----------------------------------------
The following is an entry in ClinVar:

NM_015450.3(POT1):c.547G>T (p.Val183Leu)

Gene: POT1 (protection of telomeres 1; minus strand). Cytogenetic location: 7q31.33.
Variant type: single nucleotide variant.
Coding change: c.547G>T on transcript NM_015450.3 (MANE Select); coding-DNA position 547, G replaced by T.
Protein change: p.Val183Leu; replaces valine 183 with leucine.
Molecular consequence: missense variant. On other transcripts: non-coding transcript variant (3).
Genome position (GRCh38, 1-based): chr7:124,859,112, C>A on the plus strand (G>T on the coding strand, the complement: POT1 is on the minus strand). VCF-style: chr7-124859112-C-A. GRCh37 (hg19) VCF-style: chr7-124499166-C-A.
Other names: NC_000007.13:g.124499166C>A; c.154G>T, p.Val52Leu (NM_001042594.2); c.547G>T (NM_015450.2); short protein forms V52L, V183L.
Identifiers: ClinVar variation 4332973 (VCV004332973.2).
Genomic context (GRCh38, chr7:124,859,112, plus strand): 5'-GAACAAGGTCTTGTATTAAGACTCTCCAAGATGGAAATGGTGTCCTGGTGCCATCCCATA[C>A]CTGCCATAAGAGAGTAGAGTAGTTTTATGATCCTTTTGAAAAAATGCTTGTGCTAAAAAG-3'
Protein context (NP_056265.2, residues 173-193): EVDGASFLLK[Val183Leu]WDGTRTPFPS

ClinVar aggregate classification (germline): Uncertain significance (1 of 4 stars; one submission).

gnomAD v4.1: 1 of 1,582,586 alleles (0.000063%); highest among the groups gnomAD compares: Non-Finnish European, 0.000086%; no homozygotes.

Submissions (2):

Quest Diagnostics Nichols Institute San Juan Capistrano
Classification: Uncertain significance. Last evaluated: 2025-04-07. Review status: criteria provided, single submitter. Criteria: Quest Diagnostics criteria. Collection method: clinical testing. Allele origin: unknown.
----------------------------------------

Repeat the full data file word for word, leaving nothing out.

The following is an entry in ClinVar:

NM_015450.3(POT1):c.547G>T (p.Val183Leu)

Gene: POT1 (protection of telomeres 1; minus strand). Cytogenetic location: 7q31.33.
Variant type: single nucleotide variant.
Coding change: c.547G>T on transcript NM_015450.3 (MANE Select); coding-DNA position 547, G replaced by T.
Protein change: p.Val183Leu; replaces valine 183 with leucine.
Molecular consequence: missense variant. On other transcripts: non-coding transcript variant (3).
Genome position (GRCh38, 1-based): chr7:124,859,112, C>A on the plus strand (G>T on the coding strand, the complement: POT1 is on the minus strand). VCF-style: chr7-124859112-C-A. GRCh37 (hg19) VCF-style: chr7-124499166-C-A.
Other names: NC_000007.13:g.124499166C>A; c.154G>T, p.Val52Leu (NM_001042594.2); c.547G>T (NM_015450.2); short protein forms V52L, V183L.
Identifiers: ClinVar variation 4332973 (VCV004332973.2).
Genomic context (GRCh38, chr7:124,859,112, plus strand): 5'-GAACAAGGTCTTGTATTAAGACTCTCCAAGATGGAAATGGTGTCCTGGTGCCATCCCATA[C>A]CTGCCATAAGAGAGTAGAGTAGTTTTATGATCCTTTTGAAAAAATGCTTGTGCTAAAAAG-3'
Protein context (NP_056265.2, residues 173-193): EVDGASFLLK[Val183Leu]WDGTRTPFPS

ClinVar aggregate classification (germline): Uncertain significance (1 of 4 stars; one submission).

gnomAD v4.1: 1 of 1,582,586 alleles (0.000063%); highest among the groups gnomAD compares: Non-Finnish European, 0.000086%; no homozygotes.

Submissions (2):

Quest Diagnostics Nichols Institute San Juan Capistrano
Classification: Uncertain significance. Last evaluated: 2025-04-07. Review status: criteria provided, single submitter. Criteria: Quest Diagnostics criteria. Collection method: clinical testing. Allele origin: unknown.